A New Tone of Chaos in the Attorney General's Race
No decision on lawsuit likely soon
UPDATE - 1:09 p.m.
A Hartford Superior Court judge said today she will have no immediate decision on Martha Dean's effort to strike George Jepsen's name from the ballot, virtually guaranteeing that the election of an attorney general will proceed unimpeded by the courts.
"There's no way to have a hearing before Tuesday" on the substance of Dean's claims, said David Golub, a lawyer for Jepsen. "So the voters will decide."
Dean filed suit Tuesday, arguing that Jepsen does not meet the statutory requirements to be attorney general, as articulated in a recent Connecticut Supreme Court decision.
But lawyers for Jepsen, the Democratic nominee to succeed Richard Blumenthal as attorney general, and the secretary of the state's office told Judge Julia Aurigemma during a hearing today that Dean, the Republican nominee, has no legal standing to bring her challenge.
And even if she did and the court found her complaint to have merit, the court has no authority to order Secretary of the State Susan Bysiewicz to remove anyone from the ballot, the lawyers said.
"She has no discretion whatsoever," said Perry Zinn-Rowthorn, an assistant attorney general.
Sitting elbow to elbow in a radio studio today, Democrat George Jepsen said that Republican Martha Dean's new lawsuit claiming he is ineligible to be attorney general was a "last-minute, desperate play."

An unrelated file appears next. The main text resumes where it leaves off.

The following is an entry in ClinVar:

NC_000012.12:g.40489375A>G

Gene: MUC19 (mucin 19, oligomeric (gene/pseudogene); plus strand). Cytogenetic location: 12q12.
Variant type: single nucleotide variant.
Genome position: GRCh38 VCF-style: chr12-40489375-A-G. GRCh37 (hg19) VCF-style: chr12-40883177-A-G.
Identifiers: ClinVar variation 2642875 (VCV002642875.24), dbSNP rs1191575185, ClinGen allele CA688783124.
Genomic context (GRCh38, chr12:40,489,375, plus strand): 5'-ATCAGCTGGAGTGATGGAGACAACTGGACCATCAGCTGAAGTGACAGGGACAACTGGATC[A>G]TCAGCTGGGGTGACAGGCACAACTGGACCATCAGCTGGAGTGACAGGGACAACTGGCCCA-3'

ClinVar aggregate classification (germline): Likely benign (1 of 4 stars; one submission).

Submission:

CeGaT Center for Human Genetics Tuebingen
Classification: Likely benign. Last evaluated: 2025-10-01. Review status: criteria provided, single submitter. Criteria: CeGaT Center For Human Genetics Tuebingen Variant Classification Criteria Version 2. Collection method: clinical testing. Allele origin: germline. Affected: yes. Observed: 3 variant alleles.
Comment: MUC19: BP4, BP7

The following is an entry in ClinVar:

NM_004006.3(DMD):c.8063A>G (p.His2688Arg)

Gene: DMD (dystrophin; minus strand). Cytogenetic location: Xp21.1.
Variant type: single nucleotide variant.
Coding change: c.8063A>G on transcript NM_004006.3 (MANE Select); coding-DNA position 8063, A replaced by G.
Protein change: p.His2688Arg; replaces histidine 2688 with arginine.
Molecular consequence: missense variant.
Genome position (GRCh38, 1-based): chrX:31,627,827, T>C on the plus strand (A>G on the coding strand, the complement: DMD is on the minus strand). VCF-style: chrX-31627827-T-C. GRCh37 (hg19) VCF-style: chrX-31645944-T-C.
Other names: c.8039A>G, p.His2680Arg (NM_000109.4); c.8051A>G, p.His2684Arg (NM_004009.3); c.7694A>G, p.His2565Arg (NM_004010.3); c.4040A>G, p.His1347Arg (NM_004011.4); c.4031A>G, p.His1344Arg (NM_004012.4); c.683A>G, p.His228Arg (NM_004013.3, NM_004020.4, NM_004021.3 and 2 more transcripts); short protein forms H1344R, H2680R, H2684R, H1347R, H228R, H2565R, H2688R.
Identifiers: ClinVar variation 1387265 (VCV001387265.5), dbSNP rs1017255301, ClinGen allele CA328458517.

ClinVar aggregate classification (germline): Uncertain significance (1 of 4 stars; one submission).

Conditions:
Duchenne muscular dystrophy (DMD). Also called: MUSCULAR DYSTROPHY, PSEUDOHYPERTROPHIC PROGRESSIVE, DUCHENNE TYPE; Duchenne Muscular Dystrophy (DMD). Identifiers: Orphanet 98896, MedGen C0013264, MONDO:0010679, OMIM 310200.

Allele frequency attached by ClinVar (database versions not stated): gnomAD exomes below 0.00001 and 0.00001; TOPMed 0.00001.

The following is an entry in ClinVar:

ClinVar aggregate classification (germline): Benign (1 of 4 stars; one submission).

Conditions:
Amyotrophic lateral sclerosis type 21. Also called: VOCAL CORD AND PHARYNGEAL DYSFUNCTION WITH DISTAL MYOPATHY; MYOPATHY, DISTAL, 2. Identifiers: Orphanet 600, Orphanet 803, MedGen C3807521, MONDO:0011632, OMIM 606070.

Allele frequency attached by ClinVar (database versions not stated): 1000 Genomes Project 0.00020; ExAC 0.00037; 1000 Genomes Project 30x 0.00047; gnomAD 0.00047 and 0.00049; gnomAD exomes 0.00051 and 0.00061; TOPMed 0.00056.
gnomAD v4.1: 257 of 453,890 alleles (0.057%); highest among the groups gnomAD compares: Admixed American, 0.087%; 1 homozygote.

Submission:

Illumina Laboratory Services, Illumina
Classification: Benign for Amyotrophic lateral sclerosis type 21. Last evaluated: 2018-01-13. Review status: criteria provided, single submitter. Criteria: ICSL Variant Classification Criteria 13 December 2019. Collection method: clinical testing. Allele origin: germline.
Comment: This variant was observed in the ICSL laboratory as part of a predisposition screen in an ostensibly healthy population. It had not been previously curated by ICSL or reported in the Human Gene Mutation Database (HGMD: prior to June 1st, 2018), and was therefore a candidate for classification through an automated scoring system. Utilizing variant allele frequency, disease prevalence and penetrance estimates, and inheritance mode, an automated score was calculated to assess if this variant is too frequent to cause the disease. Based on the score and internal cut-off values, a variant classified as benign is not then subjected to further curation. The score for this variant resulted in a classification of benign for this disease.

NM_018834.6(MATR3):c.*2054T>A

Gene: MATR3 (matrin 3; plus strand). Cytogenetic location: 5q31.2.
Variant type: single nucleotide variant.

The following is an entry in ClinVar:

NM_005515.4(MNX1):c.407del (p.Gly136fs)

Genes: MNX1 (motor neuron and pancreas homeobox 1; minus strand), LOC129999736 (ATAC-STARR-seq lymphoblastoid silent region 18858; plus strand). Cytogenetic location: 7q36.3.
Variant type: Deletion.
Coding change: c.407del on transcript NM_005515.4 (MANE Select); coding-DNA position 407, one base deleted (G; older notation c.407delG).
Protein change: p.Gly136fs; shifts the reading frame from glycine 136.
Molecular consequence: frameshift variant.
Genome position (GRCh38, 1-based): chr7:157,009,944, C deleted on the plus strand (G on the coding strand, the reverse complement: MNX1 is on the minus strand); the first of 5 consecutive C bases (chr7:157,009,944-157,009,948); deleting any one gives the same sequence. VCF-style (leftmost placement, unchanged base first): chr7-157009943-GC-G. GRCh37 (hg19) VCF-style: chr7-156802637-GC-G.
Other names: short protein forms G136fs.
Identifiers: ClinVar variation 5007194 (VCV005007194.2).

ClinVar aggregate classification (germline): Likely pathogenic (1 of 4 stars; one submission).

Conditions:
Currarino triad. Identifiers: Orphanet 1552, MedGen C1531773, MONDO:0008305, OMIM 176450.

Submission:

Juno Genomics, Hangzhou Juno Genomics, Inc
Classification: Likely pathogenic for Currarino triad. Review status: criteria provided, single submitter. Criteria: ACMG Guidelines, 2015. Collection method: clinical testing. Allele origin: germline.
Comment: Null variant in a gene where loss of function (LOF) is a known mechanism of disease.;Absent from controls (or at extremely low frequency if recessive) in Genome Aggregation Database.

"The fact of the matter is any true litigator, a good lawyer, would have known you cannot file a case one week before the election with any hope whatsoever of it being disposed of on the merits," Jepsen said.
Dean said she had no choice but to file a lawsuit Tuesday asking a Superior Court judge to declare Jepsen ineligible or to block state officials from certifying the results of the AG's race until her suit is resolved.
"I would have let down the voters of Connecticut, who have a right to choose their attorney general at the ballot box," Dean said, adding that a successful challenge of Jepsen's status after the election could give the next governor the right to appoint an attorney general.
On WNPR's "Where We Live," Jepsen and Dean sharply disagreed over the basis of Dean's lawsuit and the role they see for the attorney general's office. Dean also faced listener calls about her promise to advocate firearms training for school children.
For the full audio of the Where We Live conversation, click here.
For Colin McEnroe commentary on the latest twist in the race, click here.